5 ways to experience ancient Aboriginal rituals

Rituals and ceremonies have always been central to Aboriginal culture. From rites of passage and ceremonial gatherings through to healing rituals using bush medicine, these sacred traditions have evolved over tens of thousands of years – and many are still practiced today as a way for modern Indigenous Australians to stay connected to their culture and country.

A willingness to share their way of life with the rest of the world means there are countless opportunities to immerse yourself in these traditional aspects of Aboriginal culture.

Here’s a guide to some of the more widely practiced customs – and where you can experience them in Queensland.

Welcome to Country

Performed by elders to welcome visitors to their land and pay respect to their ancestors, this ceremony dates back many centuries to when neighbouring peoples sought permission to enter and pass through another clan’s territory – think of it as a kind of ancient visa-granting ceremony.

Today, Welcome to Country ceremonies are held to officially open cultural festivals and gatherings and acknowledge the traditional custodians of the land. Join Quandamooka Tours on a day trip to the second largest sand island in the world, Minjerribah (North Stradbroke Island), for an authentic Welcome to Country performed by a local Quandamooka guide.

Smoking Ceremony


A cleansing ritual to ward off bad spirits and omens which involves placing essential-oil-rich leaves of native plants on hot embers to produce a steamy, healing smoke, this is one of the oldest and most significant ceremonies in Aboriginal culture.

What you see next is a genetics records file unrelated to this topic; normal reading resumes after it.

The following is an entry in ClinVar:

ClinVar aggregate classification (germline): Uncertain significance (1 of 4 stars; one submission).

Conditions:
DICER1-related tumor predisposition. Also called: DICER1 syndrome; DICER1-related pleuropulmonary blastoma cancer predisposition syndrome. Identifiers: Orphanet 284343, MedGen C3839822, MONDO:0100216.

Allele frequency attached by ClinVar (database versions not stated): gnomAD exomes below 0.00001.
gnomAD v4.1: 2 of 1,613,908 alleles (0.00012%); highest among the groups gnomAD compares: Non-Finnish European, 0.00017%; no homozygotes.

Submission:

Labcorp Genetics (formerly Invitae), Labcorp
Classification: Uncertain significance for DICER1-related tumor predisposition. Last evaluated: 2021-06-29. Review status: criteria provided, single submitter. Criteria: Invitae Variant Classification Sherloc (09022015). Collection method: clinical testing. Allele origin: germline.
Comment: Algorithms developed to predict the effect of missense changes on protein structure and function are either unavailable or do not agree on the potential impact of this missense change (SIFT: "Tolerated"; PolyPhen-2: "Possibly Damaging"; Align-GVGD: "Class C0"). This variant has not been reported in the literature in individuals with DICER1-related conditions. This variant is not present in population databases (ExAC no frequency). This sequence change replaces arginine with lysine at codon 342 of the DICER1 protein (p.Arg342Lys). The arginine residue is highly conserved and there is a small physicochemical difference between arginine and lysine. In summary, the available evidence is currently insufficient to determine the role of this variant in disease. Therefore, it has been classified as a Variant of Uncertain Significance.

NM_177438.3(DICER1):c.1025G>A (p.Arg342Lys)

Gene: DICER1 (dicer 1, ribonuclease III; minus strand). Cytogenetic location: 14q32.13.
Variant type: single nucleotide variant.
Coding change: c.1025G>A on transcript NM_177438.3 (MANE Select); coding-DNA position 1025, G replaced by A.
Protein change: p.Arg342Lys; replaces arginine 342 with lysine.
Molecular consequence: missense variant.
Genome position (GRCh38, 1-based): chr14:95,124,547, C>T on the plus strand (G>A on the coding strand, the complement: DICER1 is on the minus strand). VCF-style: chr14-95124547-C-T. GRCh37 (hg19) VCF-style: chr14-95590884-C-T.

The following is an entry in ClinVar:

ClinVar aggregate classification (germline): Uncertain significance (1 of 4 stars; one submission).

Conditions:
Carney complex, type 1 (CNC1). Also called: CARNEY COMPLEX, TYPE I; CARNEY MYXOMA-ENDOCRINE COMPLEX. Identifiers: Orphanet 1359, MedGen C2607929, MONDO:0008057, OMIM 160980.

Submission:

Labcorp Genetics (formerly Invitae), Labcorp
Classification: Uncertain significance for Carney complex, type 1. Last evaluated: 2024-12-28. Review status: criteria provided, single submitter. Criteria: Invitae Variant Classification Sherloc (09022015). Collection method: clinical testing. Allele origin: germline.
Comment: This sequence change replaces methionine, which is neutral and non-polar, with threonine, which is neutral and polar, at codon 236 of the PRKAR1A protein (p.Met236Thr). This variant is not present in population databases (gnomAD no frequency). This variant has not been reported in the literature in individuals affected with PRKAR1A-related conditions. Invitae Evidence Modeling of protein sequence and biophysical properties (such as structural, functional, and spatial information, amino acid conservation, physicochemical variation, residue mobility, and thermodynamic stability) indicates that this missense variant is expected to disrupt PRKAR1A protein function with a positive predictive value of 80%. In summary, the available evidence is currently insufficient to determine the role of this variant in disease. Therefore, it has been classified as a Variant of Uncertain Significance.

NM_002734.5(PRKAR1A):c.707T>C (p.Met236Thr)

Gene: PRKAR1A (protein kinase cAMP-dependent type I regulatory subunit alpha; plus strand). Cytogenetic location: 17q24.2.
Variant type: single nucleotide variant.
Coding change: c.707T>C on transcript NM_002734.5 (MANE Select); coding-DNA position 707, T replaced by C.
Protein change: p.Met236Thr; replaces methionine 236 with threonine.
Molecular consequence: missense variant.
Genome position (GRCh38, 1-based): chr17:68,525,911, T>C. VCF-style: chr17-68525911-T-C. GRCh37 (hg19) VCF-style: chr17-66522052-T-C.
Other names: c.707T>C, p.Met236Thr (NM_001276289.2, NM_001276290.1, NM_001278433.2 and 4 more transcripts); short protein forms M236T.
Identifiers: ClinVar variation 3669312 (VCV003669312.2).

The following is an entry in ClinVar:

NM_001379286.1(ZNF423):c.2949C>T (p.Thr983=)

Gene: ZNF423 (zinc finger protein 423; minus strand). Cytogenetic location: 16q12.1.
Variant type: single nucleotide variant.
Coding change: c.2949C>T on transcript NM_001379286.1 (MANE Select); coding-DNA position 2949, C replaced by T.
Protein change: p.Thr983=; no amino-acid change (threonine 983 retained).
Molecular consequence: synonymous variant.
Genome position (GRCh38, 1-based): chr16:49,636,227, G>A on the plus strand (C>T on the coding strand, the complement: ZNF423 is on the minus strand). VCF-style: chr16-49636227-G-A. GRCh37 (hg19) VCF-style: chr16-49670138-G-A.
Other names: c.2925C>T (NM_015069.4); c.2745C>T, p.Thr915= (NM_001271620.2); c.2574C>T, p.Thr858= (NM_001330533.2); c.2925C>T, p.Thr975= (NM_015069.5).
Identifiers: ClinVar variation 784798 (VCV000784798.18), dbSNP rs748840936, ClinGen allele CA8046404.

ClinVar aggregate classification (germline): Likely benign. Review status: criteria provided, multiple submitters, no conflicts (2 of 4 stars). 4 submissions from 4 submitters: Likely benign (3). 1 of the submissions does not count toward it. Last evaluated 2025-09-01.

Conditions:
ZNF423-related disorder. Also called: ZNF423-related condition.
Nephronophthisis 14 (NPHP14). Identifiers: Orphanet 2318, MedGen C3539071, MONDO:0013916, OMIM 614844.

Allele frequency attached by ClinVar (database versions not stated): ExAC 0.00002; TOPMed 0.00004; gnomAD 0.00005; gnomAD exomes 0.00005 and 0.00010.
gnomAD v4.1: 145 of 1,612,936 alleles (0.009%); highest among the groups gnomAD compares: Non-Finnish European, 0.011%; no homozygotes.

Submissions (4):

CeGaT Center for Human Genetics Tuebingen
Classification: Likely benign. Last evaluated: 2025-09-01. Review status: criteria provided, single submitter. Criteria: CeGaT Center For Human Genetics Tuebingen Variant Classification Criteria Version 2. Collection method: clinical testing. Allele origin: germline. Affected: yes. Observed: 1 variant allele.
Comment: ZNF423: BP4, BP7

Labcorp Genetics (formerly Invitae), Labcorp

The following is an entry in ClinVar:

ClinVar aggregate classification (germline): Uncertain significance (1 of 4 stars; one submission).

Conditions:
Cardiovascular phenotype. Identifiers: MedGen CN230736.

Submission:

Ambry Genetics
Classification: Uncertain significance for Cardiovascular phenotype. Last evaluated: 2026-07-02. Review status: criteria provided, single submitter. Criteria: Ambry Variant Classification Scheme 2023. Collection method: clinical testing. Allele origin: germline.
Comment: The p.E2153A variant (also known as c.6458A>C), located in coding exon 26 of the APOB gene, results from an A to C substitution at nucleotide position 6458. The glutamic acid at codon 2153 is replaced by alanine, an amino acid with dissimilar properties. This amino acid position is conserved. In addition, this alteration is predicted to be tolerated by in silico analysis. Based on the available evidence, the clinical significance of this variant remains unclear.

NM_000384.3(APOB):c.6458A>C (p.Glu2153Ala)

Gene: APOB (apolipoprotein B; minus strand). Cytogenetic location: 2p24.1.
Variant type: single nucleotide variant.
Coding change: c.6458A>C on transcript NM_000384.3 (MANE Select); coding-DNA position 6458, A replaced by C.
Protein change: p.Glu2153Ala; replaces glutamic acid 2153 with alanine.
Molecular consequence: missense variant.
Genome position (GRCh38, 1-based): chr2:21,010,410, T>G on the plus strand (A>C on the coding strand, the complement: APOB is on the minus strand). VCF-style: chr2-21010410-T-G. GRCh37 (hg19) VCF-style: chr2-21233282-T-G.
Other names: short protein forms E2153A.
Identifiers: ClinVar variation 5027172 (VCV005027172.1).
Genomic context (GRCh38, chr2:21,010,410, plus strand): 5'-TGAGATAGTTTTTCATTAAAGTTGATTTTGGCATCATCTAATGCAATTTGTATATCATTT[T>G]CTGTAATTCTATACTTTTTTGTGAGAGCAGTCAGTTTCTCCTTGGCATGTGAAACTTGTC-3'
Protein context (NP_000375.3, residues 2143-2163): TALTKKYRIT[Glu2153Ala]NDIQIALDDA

Head to the Mossman Gorge Centre in Tropical North Queensland or take a Jellurgal Dreaming Tour of Burleigh Head National Park to witness a traditional smoking ceremony and hear ancient stories of the Dreamtime.

Ochre Anointment


Aboriginal people have long believed in the spiritual power of ochre. Formed from hard clay which is dried out, ground into powder and mixed with water before being applied to the body, ochre forms the basis of many sacred ceremonies and has a powerful symbolism within Aboriginal culture.

Discover the significance of this ritual with an Indigenous cultural guide from Walkabout Cultural Adventures or on a Dreamtime Walk with a local Pamagirri guide at the Pamagirri Aboriginal Experience just outside of Cairns.

Bush Medicine

Black Bean Indigenous Bush Tucker Mossman Gorge

You’ve heard the old adage ‘nature provides’? Nowhere is this more apparent than in Aboriginal culture, where the land furnishes everything necessary for survival, from food and shelter to ancient remedies. Learn how healers use native plants to soothe and cure as you explore the beaches and walking tracks of 1770 on a Goolimbil Walkabout Tour.

Or, get an insight into ancient medicinal plant uses from the women of the Tjapukai or experience the therapeutic powers of bush medicine at the Daintree EcoLodge and Spa. Named ‘Wawu-karrba’ or ‘healing of the spirit’ by the Kuku Yalanji people, the spa’s menu features ochre mud wraps, Aboriginal massage techniques and native ingredients like quandong, an Australian wild peach.

Bora Ring


The presence of a bora ring (a circular shape on the ground with a raised embankment circling it) indicates that you are standing beside an ancient, sacred site that was once used as a ceremonial ground for rites of passage and initiation ceremonies. Many have been lost or destroyed over the years (only around 16 remain on Australia’s East coast) but you can see one of the few remaining bora rings at Nudgee Waterholes in Brisbane.

Take a tour with Nyanda Aboriginal Cultural Tours to learn more about the rituals that took place here as you listen to the sound of a bull-roarer – a traditional instrument that featured in Aboriginal initiation ceremonies.

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